I know I said this already, but it bears repeating Unfortunately, they are not the only “bachelor” looking to snag a rose from the Ottomans, and the courting competition is fierce and feisty. Those that know World War I history know that the “love connection” between the British and the Ottomans is just not meant to be thanks in large part to the actions of Winston Churchill and things don’t go as planned. The parallels between our history and the novel is something that really sets this apart as a story, though Westerfeld throws in some well crafted deviations that keep the story fresh and not just a disguised history lesson.
Oh, and I would be remiss if I did not call special attention to the job Westerfeld does of imagining the steampunk version of Istanbul as it’s a tingle-causing, jaw-dropper. Istanbul is a cosmopolitan blend of both Darwinist and Clanker technology much like the east-west feel of the real Istanbul.
Istanbul was pure joy to to explore. The characters are engaging and well-drawn, the world-building is soaked in awesome, and the plot is fast-paced, detailed, and draws extensively from history, giving it a sense of authenticity. Overall, this is terrific and one of the best YA stories I have read this year. View all 20 comments. Oct 14, Kogiopsis rated it really liked it Shelves: God damn, this series. I want to go sing its praises across campus, to haul people down to the library and shove copies of Leviathan into their hands, to wander the country like a modern-day Johnny Appleseed scattering lovely books wherever I go.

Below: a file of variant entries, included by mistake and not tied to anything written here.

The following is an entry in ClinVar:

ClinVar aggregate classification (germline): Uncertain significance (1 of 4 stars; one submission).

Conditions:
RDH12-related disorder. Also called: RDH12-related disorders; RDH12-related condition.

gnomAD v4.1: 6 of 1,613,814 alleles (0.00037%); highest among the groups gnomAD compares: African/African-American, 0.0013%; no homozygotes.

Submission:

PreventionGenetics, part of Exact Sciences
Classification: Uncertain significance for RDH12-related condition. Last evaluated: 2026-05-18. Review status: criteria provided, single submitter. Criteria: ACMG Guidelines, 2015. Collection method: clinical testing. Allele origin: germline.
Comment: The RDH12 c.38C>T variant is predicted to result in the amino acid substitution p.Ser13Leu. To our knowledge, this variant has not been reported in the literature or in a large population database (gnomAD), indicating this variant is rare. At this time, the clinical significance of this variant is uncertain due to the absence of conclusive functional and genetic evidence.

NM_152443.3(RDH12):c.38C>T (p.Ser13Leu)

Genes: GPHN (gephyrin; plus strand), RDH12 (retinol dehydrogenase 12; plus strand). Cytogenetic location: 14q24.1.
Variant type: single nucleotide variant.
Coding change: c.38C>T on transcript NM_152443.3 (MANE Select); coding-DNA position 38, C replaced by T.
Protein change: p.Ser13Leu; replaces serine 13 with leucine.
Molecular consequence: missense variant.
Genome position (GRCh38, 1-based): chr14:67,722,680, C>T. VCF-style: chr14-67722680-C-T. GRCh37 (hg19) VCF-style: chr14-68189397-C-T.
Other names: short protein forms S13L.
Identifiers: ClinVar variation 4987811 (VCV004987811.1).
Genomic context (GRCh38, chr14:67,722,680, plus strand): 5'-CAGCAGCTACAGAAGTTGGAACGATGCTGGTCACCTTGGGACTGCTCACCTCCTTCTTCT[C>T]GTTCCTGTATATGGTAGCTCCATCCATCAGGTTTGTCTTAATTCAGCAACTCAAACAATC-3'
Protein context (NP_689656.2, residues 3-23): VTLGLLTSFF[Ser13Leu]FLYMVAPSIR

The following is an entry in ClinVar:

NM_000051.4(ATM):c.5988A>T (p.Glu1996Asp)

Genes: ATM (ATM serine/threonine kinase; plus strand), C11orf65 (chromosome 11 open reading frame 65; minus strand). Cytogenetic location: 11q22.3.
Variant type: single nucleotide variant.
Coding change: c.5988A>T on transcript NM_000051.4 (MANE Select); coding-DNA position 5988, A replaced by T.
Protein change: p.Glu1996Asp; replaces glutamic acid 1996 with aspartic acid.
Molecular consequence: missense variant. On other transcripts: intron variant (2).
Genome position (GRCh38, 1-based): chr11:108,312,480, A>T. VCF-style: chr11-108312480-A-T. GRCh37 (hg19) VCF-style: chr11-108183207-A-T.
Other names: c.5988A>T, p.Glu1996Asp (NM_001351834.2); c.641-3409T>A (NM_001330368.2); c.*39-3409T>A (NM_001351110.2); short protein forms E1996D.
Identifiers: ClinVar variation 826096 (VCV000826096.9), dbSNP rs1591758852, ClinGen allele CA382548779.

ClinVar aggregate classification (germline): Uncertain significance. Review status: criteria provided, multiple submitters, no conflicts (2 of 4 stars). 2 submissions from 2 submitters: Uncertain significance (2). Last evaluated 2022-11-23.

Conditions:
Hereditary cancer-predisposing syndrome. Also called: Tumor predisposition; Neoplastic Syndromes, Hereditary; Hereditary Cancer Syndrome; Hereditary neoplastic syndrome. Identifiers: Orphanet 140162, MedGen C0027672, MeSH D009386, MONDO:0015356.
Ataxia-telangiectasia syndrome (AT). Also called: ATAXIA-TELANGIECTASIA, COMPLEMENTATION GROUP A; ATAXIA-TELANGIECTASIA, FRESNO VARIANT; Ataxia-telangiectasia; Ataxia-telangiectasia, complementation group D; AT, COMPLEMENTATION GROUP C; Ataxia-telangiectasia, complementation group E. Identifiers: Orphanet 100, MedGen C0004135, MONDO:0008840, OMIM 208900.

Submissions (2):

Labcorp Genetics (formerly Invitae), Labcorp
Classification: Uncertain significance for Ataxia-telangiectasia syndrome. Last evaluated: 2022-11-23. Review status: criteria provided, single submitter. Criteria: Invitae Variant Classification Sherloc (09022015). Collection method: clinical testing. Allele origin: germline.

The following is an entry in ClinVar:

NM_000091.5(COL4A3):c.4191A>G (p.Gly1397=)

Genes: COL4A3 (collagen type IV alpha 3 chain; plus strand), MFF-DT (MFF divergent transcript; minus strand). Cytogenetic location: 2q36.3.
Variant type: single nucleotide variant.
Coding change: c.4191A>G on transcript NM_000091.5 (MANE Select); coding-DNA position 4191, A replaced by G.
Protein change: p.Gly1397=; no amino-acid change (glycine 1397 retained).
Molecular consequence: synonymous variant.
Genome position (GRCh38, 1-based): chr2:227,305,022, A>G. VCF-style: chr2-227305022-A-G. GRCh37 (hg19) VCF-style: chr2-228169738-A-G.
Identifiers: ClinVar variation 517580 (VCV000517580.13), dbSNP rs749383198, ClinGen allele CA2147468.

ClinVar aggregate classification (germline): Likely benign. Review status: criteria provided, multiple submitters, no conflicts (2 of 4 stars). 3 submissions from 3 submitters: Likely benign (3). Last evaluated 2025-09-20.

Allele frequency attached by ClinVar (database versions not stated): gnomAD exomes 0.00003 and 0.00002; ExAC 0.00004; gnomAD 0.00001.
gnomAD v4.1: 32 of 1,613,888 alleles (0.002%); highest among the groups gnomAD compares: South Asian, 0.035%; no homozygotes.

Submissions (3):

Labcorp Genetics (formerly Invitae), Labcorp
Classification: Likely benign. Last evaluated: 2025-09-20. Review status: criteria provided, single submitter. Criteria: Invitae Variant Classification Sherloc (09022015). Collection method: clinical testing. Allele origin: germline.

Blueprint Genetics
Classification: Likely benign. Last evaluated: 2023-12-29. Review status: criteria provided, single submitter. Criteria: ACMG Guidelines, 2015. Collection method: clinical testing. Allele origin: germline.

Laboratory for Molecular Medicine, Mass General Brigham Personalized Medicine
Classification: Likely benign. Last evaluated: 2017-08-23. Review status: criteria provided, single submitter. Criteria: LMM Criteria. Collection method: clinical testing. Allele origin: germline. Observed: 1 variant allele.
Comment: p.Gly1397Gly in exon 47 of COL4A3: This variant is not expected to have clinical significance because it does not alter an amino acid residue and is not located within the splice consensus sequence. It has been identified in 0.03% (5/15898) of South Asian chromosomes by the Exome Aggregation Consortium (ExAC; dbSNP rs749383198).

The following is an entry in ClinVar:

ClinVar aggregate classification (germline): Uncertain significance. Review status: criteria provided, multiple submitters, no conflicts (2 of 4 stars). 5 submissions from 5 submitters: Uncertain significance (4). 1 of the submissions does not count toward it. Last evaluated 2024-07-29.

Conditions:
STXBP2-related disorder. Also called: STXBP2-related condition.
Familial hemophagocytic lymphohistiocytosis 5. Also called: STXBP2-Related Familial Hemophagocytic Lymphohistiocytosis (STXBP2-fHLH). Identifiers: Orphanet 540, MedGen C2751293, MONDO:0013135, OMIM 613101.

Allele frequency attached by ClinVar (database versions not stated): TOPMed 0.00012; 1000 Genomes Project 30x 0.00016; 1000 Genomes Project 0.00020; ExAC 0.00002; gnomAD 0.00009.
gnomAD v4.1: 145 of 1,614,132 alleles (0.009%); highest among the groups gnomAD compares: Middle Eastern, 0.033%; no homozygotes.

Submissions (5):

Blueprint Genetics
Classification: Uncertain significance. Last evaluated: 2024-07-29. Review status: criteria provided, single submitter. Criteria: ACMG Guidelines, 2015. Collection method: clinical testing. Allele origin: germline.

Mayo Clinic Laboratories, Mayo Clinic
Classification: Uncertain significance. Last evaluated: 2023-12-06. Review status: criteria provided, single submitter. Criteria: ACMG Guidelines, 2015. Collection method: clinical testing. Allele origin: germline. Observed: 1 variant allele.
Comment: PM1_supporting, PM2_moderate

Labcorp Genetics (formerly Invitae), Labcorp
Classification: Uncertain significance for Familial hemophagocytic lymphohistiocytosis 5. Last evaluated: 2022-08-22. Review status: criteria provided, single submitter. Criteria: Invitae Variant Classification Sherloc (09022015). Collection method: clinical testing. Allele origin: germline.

Okay, not so much that last one. But you get my point. I was quite content with the first book, but I’m elated about this one. It’s one of those fabulous novels in which it’s not just the characters who mature and grow as all cha This series It’s one of those fabulous novels in which it’s not just the characters who mature and grow as all characters should – the plot adjusts and changes to suit them.
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Best of all, pretty much every action in the book makes sense, in terms of motivations. Here, the Leviathan is arriving in Istanbul; Doctor Barlow’s secret mission is almost complete. Alek and the Austrians aren’t feeling particularly welcome, though, and make plans to escape when they reach the city.
Naturally, nothing goes as planned for either party. One of Doctor Barlow’s precious eggs is crushed when it’s presented to the Sultan, and German saboteurs are all through the city spreading anti-British propaganda. Alek’s escape gets botched, and he finds himself in a strange city and separated from his foremost advisor, Count Volger.
Oh, and Istanbul isn’t exactly placid, either – but saying more would be spoilers, of course. While I still like Deryn better than Alek, I did really appreciate some of the development he got in this book – though most of it made him look like an idiot. We see him interacting with a girl his own age for once, and his attitude is, well, less progressive than poor Deryn might wish. In fact, until that girl proves herself, he’s downright scornful. It certainly doesn’t earn Alek any points in my book, but Westerfeld gets some for not making him illogically ahead of his time.